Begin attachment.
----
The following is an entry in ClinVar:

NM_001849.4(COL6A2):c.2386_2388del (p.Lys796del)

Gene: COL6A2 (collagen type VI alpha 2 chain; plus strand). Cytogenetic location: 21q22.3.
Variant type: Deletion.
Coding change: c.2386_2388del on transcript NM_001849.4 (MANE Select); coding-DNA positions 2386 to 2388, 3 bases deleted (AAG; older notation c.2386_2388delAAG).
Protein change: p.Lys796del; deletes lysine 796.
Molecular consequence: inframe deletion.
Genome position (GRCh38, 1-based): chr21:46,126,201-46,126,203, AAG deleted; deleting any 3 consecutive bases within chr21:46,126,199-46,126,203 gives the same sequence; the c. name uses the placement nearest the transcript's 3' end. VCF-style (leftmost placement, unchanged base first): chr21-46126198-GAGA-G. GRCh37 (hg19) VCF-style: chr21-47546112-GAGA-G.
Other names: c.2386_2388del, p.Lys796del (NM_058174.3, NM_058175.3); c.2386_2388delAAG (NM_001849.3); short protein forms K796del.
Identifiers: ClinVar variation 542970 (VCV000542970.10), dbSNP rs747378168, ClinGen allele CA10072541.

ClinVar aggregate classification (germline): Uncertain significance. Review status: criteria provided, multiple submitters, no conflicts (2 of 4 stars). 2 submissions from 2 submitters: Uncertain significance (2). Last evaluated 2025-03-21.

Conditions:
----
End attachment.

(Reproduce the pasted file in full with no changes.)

The following is an entry in ClinVar:

NM_001849.4(COL6A2):c.2386_2388del (p.Lys796del)

Gene: COL6A2 (collagen type VI alpha 2 chain; plus strand). Cytogenetic location: 21q22.3.
Variant type: Deletion.
Coding change: c.2386_2388del on transcript NM_001849.4 (MANE Select); coding-DNA positions 2386 to 2388, 3 bases deleted (AAG; older notation c.2386_2388delAAG).
Protein change: p.Lys796del; deletes lysine 796.
Molecular consequence: inframe deletion.
Genome position (GRCh38, 1-based): chr21:46,126,201-46,126,203, AAG deleted; deleting any 3 consecutive bases within chr21:46,126,199-46,126,203 gives the same sequence; the c. name uses the placement nearest the transcript's 3' end. VCF-style (leftmost placement, unchanged base first): chr21-46126198-GAGA-G. GRCh37 (hg19) VCF-style: chr21-47546112-GAGA-G.
Other names: c.2386_2388del, p.Lys796del (NM_058174.3, NM_058175.3); c.2386_2388delAAG (NM_001849.3); short protein forms K796del.
Identifiers: ClinVar variation 542970 (VCV000542970.10), dbSNP rs747378168, ClinGen allele CA10072541.

ClinVar aggregate classification (germline): Uncertain significance. Review status: criteria provided, multiple submitters, no conflicts (2 of 4 stars). 2 submissions from 2 submitters: Uncertain significance (2). Last evaluated 2025-03-21.

Conditions: